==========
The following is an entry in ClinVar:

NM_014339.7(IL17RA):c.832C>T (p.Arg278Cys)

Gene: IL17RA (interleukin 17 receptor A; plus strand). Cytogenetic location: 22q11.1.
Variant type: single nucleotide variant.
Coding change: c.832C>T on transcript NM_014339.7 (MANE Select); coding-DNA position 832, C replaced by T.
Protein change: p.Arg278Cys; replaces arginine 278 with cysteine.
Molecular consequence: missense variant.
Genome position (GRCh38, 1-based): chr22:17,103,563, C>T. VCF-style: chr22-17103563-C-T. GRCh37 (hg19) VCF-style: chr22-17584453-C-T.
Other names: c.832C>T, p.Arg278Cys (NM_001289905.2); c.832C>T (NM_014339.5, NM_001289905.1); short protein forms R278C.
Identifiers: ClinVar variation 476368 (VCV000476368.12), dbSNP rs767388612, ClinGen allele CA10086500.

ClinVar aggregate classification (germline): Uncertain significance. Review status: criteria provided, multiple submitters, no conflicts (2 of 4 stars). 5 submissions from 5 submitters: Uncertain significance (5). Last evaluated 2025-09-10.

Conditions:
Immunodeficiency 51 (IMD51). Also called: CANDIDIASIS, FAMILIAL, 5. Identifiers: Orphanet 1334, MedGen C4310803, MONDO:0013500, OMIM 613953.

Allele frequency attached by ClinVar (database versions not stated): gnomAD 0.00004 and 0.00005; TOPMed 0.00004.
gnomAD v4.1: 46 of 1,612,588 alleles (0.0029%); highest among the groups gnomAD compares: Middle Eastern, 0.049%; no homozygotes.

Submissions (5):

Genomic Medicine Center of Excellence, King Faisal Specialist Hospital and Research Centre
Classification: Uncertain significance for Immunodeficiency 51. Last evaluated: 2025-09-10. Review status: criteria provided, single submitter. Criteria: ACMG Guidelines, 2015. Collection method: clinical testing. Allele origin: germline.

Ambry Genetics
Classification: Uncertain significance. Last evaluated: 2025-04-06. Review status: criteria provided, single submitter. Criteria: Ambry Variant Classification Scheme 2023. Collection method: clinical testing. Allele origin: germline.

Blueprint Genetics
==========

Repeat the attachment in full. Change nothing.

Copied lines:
The following is an entry in ClinVar:

NM_014339.7(IL17RA):c.832C>T (p.Arg278Cys)

Gene: IL17RA (interleukin 17 receptor A; plus strand). Cytogenetic location: 22q11.1.
Variant type: single nucleotide variant.
Coding change: c.832C>T on transcript NM_014339.7 (MANE Select); coding-DNA position 832, C replaced by T.
Protein change: p.Arg278Cys; replaces arginine 278 with cysteine.
Molecular consequence: missense variant.
Genome position (GRCh38, 1-based): chr22:17,103,563, C>T. VCF-style: chr22-17103563-C-T. GRCh37 (hg19) VCF-style: chr22-17584453-C-T.
Other names: c.832C>T, p.Arg278Cys (NM_001289905.2); c.832C>T (NM_014339.5, NM_001289905.1); short protein forms R278C.
Identifiers: ClinVar variation 476368 (VCV000476368.12), dbSNP rs767388612, ClinGen allele CA10086500.

ClinVar aggregate classification (germline): Uncertain significance. Review status: criteria provided, multiple submitters, no conflicts (2 of 4 stars). 5 submissions from 5 submitters: Uncertain significance (5). Last evaluated 2025-09-10.

Conditions:
Immunodeficiency 51 (IMD51). Also called: CANDIDIASIS, FAMILIAL, 5. Identifiers: Orphanet 1334, MedGen C4310803, MONDO:0013500, OMIM 613953.

Allele frequency attached by ClinVar (database versions not stated): gnomAD 0.00004 and 0.00005; TOPMed 0.00004.
gnomAD v4.1: 46 of 1,612,588 alleles (0.0029%); highest among the groups gnomAD compares: Middle Eastern, 0.049%; no homozygotes.

Submissions (5):

Genomic Medicine Center of Excellence, King Faisal Specialist Hospital and Research Centre
Classification: Uncertain significance for Immunodeficiency 51. Last evaluated: 2025-09-10. Review status: criteria provided, single submitter. Criteria: ACMG Guidelines, 2015. Collection method: clinical testing. Allele origin: germline.

Ambry Genetics
Classification: Uncertain significance. Last evaluated: 2025-04-06. Review status: criteria provided, single submitter. Criteria: Ambry Variant Classification Scheme 2023. Collection method: clinical testing. Allele origin: germline.

Blueprint Genetics